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According to the emacs info page, here's how you enable iswitchb-mode:

To enable Iswitchb mode, type M-x iswitchb-mode, or customize the variable iswitchb-mode to t

So I put the following in my .emacs:

(setq iswitchb-mode t)

However, this doesn't seem to work. After searching the emacs wiki, I found that I need to use this:

(iswitchb-mode 1)

Could someone explain why I need to enable it this way? I'd like to get a better understanding of elisp rather than just copying and pasting things from places.

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1 Answer 1

up vote 8 down vote accepted

Typically a mode will define both a variable and a function with the same name. The function will set the variable properly when it's called, but it's the function that turns on the mode, not just the variable (that only tracks the mode's state).

In your specific case, you were told told customize the variable, but you simply set it instead. The difference is that when the value of the variable changes, custom knows to do something and `setq' knows nothing of this. If you look at the help for this variable (C-h v iswitchb-mode) you'd get:

iswitchb-mode is a variable defined in `iswitchb.el'.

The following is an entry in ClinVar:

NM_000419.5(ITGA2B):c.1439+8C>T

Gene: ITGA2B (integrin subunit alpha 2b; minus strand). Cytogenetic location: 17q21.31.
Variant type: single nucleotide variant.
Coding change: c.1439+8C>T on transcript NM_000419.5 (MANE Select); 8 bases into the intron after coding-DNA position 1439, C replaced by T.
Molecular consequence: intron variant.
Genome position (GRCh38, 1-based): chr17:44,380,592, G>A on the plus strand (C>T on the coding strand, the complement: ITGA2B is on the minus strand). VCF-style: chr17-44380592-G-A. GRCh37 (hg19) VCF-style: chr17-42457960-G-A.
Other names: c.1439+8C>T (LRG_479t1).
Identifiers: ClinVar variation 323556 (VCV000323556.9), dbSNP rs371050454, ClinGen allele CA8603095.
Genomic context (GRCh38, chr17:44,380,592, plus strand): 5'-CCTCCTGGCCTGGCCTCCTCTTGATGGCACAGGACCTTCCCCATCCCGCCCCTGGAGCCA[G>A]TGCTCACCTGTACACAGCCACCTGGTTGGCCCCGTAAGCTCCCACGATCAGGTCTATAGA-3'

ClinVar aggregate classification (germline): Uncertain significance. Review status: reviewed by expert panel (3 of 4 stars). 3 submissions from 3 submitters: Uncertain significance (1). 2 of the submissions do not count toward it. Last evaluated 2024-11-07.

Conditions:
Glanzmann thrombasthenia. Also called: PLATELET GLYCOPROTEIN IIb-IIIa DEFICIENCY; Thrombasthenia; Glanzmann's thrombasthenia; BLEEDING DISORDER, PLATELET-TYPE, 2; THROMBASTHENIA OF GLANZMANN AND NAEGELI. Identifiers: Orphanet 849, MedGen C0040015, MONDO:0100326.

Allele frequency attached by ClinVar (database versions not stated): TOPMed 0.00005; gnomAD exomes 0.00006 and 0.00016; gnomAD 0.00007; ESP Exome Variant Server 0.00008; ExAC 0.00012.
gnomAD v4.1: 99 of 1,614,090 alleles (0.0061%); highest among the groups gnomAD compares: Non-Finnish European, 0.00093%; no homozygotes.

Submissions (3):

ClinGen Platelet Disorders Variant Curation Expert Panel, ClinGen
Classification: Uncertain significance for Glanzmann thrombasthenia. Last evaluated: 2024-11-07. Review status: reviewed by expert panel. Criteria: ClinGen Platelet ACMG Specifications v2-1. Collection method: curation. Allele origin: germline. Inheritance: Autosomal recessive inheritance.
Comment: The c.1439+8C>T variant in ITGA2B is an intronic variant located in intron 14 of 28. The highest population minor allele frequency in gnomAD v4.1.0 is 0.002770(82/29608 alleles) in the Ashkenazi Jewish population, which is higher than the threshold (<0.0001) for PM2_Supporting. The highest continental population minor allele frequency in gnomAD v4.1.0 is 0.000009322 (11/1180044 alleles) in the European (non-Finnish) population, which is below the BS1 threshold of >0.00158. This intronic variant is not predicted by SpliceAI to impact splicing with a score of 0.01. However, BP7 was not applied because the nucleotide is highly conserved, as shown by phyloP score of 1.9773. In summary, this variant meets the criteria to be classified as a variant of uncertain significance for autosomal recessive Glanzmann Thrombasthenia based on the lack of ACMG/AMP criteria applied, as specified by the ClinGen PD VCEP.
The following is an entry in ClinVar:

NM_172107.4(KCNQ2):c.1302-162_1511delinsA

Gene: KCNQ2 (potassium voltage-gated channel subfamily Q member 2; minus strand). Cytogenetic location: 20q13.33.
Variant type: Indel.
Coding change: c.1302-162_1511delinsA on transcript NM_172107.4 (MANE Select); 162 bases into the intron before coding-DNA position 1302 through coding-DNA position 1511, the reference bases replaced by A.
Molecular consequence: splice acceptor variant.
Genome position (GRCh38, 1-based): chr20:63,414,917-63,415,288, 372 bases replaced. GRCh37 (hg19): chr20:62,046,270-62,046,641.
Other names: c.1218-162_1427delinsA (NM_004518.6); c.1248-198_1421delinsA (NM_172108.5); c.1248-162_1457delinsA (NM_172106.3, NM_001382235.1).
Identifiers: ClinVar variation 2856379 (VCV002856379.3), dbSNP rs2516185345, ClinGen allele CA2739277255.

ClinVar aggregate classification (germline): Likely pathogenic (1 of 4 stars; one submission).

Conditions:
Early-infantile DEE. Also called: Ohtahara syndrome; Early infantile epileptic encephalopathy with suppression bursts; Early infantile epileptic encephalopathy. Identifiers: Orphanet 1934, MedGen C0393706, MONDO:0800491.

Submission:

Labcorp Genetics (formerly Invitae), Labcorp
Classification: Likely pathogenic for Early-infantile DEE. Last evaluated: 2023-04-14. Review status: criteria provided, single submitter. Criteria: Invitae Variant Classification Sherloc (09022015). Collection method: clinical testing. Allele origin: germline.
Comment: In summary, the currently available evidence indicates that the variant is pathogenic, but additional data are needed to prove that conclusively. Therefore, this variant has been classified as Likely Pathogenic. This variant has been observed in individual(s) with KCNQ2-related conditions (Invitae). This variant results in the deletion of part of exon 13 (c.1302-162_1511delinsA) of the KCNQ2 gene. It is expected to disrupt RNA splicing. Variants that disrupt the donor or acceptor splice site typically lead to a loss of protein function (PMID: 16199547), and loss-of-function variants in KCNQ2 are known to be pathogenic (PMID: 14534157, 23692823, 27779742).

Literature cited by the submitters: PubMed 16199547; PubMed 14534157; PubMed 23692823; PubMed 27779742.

Its value is t

Documentation:
Non-nil if Iswitchb mode is enabled.
See the command `iswitchb-mode' for a description of this minor mode.
Setting this variable directly does not take effect;
either customize it (see the info node `Easy Customization')
or call the function `iswitchb-mode'.

You can customize this variable.
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Thank you. I wasn't aware of all of this about elisp. –  Jason Baker Sep 14 '09 at 15:03
    
Unfortunately, it's not that easy to deduce (aside from the variable's description). iswitchb (and most minor modes) use a macro define-minor-mode' to take care of the actual mechanics of constructing the mode, turning it on and off, customizing variables, keymaps and the like, so you have to dig into the function definition of define-minor-mode' itself to glean how this stuff is put together. –  Joe Casadonte Sep 15 '09 at 3:29

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